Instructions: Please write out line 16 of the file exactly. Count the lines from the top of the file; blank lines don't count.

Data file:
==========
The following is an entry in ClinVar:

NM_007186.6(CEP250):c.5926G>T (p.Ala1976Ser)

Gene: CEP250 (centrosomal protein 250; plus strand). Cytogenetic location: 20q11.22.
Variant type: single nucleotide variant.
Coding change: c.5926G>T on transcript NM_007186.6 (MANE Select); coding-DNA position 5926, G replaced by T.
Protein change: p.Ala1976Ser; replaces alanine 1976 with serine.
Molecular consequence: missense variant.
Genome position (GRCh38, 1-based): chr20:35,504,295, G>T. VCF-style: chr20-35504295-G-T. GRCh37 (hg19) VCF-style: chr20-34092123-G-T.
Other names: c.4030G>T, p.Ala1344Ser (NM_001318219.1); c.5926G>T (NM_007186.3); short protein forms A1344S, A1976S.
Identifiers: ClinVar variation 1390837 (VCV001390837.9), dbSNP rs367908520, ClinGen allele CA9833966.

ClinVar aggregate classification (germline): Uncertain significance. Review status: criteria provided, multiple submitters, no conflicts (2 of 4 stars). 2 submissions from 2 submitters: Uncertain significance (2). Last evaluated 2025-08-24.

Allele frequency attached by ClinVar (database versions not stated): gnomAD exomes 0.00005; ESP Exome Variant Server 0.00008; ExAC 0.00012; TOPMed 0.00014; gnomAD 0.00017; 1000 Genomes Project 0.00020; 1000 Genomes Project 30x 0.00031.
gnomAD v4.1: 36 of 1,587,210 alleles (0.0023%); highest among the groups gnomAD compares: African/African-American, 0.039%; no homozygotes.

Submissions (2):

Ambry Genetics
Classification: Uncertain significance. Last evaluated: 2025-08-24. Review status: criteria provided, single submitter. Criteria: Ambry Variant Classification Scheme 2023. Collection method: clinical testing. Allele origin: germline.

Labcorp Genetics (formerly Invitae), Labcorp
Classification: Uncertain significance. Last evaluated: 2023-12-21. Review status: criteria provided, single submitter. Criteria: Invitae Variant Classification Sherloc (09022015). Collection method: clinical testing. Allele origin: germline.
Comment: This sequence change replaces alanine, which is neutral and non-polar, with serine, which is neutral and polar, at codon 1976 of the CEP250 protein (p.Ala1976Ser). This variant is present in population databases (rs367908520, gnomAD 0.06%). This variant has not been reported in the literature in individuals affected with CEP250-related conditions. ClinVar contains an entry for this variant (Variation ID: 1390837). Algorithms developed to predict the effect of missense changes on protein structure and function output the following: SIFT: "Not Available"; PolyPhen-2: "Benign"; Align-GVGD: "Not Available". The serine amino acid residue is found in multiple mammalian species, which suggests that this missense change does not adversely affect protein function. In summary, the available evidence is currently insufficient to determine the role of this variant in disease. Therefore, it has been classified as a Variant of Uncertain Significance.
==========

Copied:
Classification: Uncertain significance. Last evaluated: 2025-08-24. Review status: criteria provided, single submitter. Criteria: Ambry Variant Classification Scheme 2023. Collection method: clinical testing. Allele origin: germline.